Doctors, volunteers returning to the Philippines
In the Philippines, thousands are still suffering from the effects of Super Typhoon Haiyan which struck last November.
So doctors and volunteers from Hawaii are heading back to help once again.
Super Typhoon Haiyan roared ashore with winds near 200 mph. It left in its wake more than 6,000 people dead and entire communities destroyed.
A group of doctors and volunteers from Hawaii travelled the to the Central Philippines more than a month after the storm hit. They were prepared to assist medically, but found many residents needed much more help.
"The typhoon came into Tacloban in the middle of the night, so many people were afraid to sleep, and afraid of the dark. So we were treating them for stress disorders. Now, we are more prepared to treat those types of situations," said Dr. Russell Kelly, with the Ohana Medical Mission.
Working in communities in the Central Philippines that had been hardest hit by the storm, volunteers and physicians provided non-emergency care, medicine and comfort.
"Many had lost their homes or even a member of their family, but still they had to deal with the everyday life. They had to let life go on as they went through this grief," said Dr. Carolina Davide.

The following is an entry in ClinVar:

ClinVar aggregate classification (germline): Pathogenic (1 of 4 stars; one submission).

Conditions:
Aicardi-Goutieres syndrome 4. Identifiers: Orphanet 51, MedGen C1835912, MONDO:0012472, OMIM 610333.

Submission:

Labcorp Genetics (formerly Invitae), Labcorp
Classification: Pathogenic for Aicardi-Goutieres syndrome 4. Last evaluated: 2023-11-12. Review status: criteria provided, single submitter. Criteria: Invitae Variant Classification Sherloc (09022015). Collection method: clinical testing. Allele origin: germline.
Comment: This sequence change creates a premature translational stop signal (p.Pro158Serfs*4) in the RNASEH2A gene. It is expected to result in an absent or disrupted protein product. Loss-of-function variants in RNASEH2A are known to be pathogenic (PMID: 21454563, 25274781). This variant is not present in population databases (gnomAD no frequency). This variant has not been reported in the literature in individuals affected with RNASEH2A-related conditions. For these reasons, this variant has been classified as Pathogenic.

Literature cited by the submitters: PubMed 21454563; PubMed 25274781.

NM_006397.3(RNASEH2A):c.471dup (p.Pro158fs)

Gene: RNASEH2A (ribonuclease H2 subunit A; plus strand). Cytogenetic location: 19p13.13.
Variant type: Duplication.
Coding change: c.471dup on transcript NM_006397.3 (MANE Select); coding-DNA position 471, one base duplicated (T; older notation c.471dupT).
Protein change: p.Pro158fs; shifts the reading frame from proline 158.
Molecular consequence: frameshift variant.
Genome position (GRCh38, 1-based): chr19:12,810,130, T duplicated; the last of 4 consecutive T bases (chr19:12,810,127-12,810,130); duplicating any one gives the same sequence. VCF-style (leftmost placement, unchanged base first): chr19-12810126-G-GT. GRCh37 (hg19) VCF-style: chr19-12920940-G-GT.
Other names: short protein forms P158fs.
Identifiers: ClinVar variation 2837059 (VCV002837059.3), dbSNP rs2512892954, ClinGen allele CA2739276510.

This time, volunteers will again travel with hundreds of pounds of medicine and supplies and visit many of the same communities as before.
During the first week of July, they will provide medical consultations, screenings, treatment and even minor surgical procedures.
"There's no health care in the Philippines, so with us bringing the health care and medicine with us, it will be a great help," stated Dr. Davide.
"We are going to be providing a little humanitarian aid, but mainly it will be surgical, medical and dental. Outreach to help these folks out," added Dr. Kelly.
During the months between visits, the group has been busy hiring physicians in the Philippines, so residents there will get some of the care they desperately need.
"It will be critical to alleviate the aches and pains and psychological well-being. It will help just to uplift the problems that they have," said Dr. Davide.
Seven months after the storm, members of the Ohana medical mission are returning because they have not forgotten the amount of destruction and suffering they saw and know the need for help still remains.
"From what we have seen being there before, it is going to take those communities many years to recover from this," said Dr. Kelly.
As the volunteers make final preparations for this follow-up trip, they are still able to take donations.
If you would like to help the Ohana Medical Mission you can call 387-8297 for more details.
Click here to see more photos from the Philippines.
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